Hormone Levels in Pregnant Mares
By Genetics Committee Chairman, Barbara Naviaux
Through the Eleventh Month
Hormone levels during a mare's pregnancy control events to be expected
after breeding and ovulation, at which time the corpus luteum begins
secreting progesterone in larger quantities as the pregnancy advances.
From the fifth through eleventh months of gestation, progesterone levels
remain high in order to maintain uterine tone, as well as the pregnancy
itself. Then, 48 hours before parturition, relaxin levels rise, causing
noticeable relaxation of the musculature in the pelvic area, as well as
observable elongation and puffiness of the vulva. By this time, the mare
usually begins bagging up, waxing over, and possible even dripping milk.
is important to know that many Miniature mares do not follow the usual
rules of equine pregnancy and delivery. It is wise to keep meticulous
records on all mares in the herd, as each individual can often be expected
to repeat he same pregnancy and foaling behaviors as were observed in
Stages of Labor, Including Delivery
During the first stage of labor, the mare often exhibits uneasy
behaviors such as pawing, sweating, refusing to eat, getting up and down
frequently and pacing. This is caused by a decided increase in her
cortical hormone levels and the resulting dilation of the cervix.
The second stage of labor, during which
oxytocin levels rise and estrogen levels decrease, initiates uterine
contractions and the birth of the foal.
The third stage of labor, while oxytocin
levels remain high, results in the passage of the placenta. If the mare's
placenta is retained for more than two hours, a veterinarian should be
called if he/she is not already in attendance. Never forcefully pull on
the afterbirth if it is being retained - use gentle extraction pressure
only. A large knot may be tied in the hanging afterbirth to get it up off
of the ground, to prevent its entanglement in the mare's hind legs and to
add some weight to its "pulling down and out" effect.
Every time the foal nurses, oxytocin will be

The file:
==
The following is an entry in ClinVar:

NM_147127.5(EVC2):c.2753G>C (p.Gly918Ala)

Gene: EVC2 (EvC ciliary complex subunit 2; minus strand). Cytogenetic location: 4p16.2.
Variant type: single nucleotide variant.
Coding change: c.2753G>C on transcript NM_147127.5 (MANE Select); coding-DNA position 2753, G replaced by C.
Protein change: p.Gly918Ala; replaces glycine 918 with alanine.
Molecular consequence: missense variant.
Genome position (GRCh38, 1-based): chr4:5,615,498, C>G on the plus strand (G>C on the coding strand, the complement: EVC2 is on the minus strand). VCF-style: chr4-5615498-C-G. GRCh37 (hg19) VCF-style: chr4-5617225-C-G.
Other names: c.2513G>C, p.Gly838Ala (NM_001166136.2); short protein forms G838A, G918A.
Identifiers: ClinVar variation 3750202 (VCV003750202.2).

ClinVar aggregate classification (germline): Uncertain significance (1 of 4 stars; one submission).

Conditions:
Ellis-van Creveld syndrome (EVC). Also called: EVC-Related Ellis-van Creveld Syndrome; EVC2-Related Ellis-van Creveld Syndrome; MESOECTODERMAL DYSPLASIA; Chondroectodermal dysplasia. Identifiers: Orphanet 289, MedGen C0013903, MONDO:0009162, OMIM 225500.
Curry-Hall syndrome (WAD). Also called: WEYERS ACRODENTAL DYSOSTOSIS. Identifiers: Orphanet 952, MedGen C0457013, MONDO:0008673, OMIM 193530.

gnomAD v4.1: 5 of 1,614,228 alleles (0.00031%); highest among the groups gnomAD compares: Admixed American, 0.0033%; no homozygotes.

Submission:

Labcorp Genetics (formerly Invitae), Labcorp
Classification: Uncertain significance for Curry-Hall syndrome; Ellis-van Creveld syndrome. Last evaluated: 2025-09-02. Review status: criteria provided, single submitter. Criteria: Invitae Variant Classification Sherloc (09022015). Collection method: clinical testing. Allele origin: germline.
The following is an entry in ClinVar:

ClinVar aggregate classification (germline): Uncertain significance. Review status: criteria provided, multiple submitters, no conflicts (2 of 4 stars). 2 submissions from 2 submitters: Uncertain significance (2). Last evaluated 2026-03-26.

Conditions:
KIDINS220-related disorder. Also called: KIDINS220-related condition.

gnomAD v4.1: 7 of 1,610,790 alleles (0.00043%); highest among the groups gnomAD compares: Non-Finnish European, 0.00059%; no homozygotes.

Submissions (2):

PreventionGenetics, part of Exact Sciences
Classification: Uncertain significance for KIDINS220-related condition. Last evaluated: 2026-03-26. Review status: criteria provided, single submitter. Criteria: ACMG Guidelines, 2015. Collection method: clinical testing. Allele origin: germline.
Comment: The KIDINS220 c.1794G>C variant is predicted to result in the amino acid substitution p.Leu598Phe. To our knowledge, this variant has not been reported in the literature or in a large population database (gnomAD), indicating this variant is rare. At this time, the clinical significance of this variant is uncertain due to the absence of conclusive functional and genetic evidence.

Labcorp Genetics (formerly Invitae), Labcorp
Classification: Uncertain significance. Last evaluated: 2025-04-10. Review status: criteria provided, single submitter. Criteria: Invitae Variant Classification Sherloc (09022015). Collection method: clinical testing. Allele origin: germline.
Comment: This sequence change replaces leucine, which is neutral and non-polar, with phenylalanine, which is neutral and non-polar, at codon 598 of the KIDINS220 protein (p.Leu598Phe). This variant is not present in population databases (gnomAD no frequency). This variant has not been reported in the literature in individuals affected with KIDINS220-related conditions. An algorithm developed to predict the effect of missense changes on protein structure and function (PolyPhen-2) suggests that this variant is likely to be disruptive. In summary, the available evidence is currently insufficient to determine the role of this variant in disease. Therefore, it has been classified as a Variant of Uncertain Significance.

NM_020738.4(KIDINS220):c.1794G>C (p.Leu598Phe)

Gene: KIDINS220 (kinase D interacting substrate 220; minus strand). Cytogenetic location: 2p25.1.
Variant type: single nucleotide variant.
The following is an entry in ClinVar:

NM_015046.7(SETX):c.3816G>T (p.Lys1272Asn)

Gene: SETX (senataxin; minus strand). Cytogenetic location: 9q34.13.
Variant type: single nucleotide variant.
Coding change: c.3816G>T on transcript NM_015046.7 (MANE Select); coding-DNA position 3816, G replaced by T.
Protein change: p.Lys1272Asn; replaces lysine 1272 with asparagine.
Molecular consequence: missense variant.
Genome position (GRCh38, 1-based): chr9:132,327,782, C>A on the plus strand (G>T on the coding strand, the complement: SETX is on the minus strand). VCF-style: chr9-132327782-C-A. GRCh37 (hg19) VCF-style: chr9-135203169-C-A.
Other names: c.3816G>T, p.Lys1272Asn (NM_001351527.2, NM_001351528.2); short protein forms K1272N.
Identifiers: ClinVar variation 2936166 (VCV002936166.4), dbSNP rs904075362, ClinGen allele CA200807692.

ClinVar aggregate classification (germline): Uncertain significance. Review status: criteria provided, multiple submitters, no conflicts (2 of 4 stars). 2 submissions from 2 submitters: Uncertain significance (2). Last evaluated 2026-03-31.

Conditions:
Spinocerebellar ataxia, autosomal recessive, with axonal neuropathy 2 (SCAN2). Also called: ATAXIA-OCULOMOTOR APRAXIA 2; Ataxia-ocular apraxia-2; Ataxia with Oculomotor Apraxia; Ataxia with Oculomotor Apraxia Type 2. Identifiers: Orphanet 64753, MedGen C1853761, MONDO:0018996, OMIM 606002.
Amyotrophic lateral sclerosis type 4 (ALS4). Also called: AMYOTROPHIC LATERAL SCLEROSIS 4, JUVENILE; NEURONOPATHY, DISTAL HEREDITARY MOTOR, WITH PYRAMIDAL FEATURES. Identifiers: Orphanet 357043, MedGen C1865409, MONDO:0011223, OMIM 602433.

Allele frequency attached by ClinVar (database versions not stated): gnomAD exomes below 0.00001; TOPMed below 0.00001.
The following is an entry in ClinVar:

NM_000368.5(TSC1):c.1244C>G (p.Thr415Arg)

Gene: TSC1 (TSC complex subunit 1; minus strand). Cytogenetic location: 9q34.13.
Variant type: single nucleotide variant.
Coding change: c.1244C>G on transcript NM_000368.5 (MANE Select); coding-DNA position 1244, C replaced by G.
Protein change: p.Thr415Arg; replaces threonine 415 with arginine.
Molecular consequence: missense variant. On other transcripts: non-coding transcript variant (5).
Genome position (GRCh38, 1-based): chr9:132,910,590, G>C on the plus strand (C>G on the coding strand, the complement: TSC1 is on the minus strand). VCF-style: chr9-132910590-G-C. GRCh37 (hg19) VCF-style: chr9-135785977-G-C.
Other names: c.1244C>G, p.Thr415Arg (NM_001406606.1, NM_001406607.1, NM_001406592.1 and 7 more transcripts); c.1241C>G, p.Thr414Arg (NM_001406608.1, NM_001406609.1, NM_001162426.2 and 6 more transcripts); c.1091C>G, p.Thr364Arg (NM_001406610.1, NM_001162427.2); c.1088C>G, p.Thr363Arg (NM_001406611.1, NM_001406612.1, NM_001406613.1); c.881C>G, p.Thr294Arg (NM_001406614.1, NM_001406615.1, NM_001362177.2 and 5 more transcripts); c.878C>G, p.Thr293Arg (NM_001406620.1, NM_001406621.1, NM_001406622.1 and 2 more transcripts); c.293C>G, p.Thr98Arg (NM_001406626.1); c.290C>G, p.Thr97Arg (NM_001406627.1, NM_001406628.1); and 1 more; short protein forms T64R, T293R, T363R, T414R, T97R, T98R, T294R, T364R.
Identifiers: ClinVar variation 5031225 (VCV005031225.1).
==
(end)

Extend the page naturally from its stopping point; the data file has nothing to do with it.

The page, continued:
secreted within the mare's system, and this is the vital hormone which
aids in the passage of the placenta by stimulating uterine contractions.
Any mare that lies down and rolls around shortly after her delivery (acts
as if she has colic) is probably experiencing the strong post-parturient
contractions caused by elevated oxytocin levels.
The Newly Delivered
Foal - Important Notes
1) Make sure the foal nurses and swallows ample colostrum within the
first six hours of birth. Less than two ounces will probably not do.
Colostrum is the thick, sticky and yellow first milk of the mare, which
contains the antibodies all foals need to remain healthy for the first few
weeks. In horses, no antibodies are passed through the placenta into the
fetus. The foal must be stomach-tubed with at least eight ounces of
milked-out colostrum (by a veterinarian) if more than five or six hours
passes without successful nursing. Note: A sterile large-sized horse
urinary catheter is ideal for this purpose.
2) Carefully observe the newly delivered foal to confirm that it passes
the first stools called meconium. These stools will be black and the foal
will strain as it eliminates them.
3) The new foal's stools should change to yellow within the next 12 hours,
indicating that it has now successfully processed the first of its
mother's milk. Diarrhea is always better than constipation at this crucial
4) Finally, some of the new foal's urine should be passed within four to
six hours. It should be almost clear, not:
-absent (perforated ureter?)
-dark yellow (dehydrated?)
-opaque (urinary tract infection?)
- or red (contains blood?).